Unanswered [4] | Urgent [0]

Home / Scholarship   % width Posts: 3

"Revolution and Determination" - Questbridge Biographical Essay

mrmdeir 1 / 3  
Sep 25, 2014   #1
We are interested in learning more about you and the context in which you have grown up, formed your aspirations and accomplished your academic successes. Please describe the factors and challenges that have most shaped your personal life and aspirations. How have these factors caused you to grow?

Hearing the bomb explode left me petrified. We could feel the the trembling of the structure as the glass shattered from every window. The rancid smell of dust and decay from the smoke overpowered our senses. There my family and I sat around a computer monitor 8,000 miles away from our relatives in Syria, sitting in shock as my eleven year old cousin tried to reassure us that they were fine despite the tears rolling down his cheeks. We had lived that moment with them, not knowing whether they had lived through it. Never in my life have I experienced such despair and hopelessness, wishing there was something, anything, to make a difference.

Growing up with parents born and raised in Syria, we were always expected to be informed, studious, and dedicated. To my parents, being informed and knowledgeable about the world was the most important of all three. They strongly believed that ignorance was the deadliest weapon of humankind. From a young age, I had developed a curiosity with Middle-Eastern politics that was kindled due to my parents obsession with Al Jazeera- a popular Middle-Eastern based news source. I was both fascinated and angered at how some western sources would easily dismiss events that were basically massacres or mass oppressions. I would compare sources, such as Fox News to Al Jazeera, and would become frustrated at how they would only provide a small explanation about situations. Sometimes I would even combine the evidence from both sources and write my own piece in an attempt to create a balanced overview of the situation. Once I had even shared one of my articles with my sixth grade classmates, giving them a ten minute speech about what was going on between Gaza and Israel in 2008.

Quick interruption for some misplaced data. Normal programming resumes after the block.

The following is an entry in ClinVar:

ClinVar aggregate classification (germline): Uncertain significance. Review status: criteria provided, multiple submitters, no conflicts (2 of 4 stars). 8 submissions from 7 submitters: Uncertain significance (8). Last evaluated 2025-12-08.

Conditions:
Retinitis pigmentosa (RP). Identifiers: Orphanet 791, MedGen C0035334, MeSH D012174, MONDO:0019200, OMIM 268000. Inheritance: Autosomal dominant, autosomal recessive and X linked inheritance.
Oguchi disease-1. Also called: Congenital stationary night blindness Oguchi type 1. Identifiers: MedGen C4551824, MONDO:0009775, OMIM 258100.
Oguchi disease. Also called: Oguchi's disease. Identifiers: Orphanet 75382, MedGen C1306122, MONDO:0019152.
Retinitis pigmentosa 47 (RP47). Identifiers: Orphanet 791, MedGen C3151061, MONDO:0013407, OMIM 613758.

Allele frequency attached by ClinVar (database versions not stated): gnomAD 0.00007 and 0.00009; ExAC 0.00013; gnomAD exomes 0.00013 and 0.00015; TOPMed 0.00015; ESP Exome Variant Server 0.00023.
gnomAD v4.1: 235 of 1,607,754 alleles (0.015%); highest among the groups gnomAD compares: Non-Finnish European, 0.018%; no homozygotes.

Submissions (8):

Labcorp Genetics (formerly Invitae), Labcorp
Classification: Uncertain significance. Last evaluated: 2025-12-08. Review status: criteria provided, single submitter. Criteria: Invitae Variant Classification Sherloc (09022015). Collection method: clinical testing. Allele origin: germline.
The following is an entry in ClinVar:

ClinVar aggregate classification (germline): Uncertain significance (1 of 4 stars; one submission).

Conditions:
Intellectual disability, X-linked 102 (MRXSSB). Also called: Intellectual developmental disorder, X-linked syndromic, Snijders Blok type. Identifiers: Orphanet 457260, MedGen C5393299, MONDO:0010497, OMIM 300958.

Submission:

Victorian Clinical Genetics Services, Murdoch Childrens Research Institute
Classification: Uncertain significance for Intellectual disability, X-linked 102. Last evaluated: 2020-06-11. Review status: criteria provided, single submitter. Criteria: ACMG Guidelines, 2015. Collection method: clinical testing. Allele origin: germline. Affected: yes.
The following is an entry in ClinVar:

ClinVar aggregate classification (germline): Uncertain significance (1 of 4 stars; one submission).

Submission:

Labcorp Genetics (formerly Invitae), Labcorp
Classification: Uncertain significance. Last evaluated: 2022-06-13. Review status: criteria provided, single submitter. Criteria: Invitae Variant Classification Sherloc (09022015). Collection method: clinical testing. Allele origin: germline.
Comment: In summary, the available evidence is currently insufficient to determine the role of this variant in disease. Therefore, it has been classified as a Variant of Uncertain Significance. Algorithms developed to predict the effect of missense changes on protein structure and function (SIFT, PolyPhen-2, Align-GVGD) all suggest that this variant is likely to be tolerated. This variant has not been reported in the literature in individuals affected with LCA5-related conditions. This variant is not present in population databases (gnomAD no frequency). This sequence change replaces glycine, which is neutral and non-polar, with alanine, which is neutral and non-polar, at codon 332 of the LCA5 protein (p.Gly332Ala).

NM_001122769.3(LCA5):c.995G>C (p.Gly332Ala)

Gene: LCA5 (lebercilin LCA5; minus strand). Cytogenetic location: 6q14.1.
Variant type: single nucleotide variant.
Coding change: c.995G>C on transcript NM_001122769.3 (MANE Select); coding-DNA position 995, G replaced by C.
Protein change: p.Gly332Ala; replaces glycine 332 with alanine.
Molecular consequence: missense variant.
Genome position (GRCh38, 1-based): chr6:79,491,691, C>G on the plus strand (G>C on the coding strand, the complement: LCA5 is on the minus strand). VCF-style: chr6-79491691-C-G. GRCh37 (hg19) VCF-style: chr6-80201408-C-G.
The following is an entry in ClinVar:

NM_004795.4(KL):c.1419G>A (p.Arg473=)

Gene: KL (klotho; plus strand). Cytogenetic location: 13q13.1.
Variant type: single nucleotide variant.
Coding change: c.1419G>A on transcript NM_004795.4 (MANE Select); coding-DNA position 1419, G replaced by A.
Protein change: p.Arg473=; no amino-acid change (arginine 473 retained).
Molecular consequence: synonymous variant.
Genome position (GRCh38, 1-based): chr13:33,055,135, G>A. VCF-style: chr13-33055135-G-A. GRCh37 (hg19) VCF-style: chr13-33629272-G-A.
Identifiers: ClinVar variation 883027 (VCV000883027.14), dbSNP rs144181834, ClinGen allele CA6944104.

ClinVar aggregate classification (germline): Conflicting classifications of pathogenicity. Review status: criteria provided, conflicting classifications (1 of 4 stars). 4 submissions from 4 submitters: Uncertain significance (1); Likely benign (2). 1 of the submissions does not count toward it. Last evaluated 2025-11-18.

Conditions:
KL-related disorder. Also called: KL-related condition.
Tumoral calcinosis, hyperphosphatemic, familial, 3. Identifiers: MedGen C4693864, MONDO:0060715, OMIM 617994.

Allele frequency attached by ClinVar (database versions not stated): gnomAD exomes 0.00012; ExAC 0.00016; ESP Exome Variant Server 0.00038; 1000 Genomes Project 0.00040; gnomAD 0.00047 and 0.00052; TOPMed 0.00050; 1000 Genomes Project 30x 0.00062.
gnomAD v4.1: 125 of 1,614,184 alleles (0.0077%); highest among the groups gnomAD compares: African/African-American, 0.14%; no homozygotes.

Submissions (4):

As I grew up it wasn't only Middle-Eastern events that I followed, but I also tried to stay up to date with the history and events that were affecting my friends and peers who originated from countries such as Mexico, Bosnia, and Korea. Entering high school, it was only natural that I was drawn to my school's speech and debate team. It was the primary outlet that allowed me to explore new topics and argue for my position. It was a perfect compromise that fulfilled a passion and an extracurricular activity.

I was determined to preserve the precious "studious" trait, and yearned for success. Staying true to their family oriented upbringing, my parents were extremely supportive and involved in every decision I undertook. Despite the little knowledge they had about the educational system here in America, their blind support was exactly what I needed to fuel my determination. Nonetheless, my research concerning current events continued. My primary interests at this point revolved around the Arab Spring, specifically Syria. When we would visit there were always things we were forbidden to speak of, tainted with an ominous aura. We never pointed out the posters of Assad that were plastered on every corner, nor the military checkpoints we passed by on a regular basis. I began to assume that this was their normal way of life and everyone was content with it. Due to this veil of ignorance, I turned a blind eye to the countless beggars and families living on the street. I was oblivious to the rising tension, yet till this day I am still able to see the positivity and happiness emanating from the communities. When I talk to my younger cousins they're all smiles and laughter as they describe their day of tree climbing and frog catching. Through them I see that the future generations of Syria have not lost hope, and are determined to fight for justice.